What are the possible number of positive, negative, and complex zeros of #f(x) = x^6 – x^5– x^4 + 4x^3 – 12x^2 + 12#?

1 Answer
Jun 5, 2016

Answer:

Use Descartes' rule of signs to find that there may be #0# or #2# positive zeros, #0, 2# or #4# negative zeros and #0, 2, 4# or #6# Complex non-Real zeros.

Explanation:

#f(x) = x^6-x^5-x^4+4x^3-12x^2+12#

By the FTOA this has a total of #6# zeros counting multiplicity, since it is of degree #6#.

Use Decartes' rule of signs...

The signs of the coefficients have the pattern:

#+ - - + - +#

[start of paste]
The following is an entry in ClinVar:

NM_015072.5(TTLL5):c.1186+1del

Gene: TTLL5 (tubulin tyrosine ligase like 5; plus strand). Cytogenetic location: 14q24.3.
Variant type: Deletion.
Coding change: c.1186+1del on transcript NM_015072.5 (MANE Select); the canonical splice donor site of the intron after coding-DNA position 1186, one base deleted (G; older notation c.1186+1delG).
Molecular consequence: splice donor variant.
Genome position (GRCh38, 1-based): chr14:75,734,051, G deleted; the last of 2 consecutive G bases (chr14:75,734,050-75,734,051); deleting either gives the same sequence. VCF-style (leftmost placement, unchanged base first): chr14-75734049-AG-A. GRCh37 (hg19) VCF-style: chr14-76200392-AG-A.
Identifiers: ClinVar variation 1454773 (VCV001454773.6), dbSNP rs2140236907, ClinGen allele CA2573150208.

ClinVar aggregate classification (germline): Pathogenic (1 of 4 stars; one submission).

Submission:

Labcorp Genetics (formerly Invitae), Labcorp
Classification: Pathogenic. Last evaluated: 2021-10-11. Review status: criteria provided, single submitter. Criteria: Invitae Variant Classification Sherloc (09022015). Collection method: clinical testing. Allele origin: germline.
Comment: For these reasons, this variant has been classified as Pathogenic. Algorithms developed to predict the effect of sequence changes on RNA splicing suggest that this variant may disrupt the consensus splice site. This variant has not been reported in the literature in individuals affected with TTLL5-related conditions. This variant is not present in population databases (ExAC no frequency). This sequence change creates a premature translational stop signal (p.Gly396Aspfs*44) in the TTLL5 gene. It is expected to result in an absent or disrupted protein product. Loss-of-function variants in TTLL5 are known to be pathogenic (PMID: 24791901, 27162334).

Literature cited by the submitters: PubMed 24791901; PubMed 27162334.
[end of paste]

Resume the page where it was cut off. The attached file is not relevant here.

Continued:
With #4# changes of sign, there may be #0, 2# or #4# positive Real zeros.

Reversing the signs on the terms of odd degree we get the pattern:

#+ + - - - +#

With #2# changes of sign, there may be #0# or #2# negative Real zeros.

The number of Complex non-Real zeros may be #0, 2, 4# or #6#.

In practice there are #2# positive, #2# negative and #2# non-Real Complex zeros.

graph{x^6-x^5-x^4+4x^3-12x^2+12 [-40, 40, -20, 20]}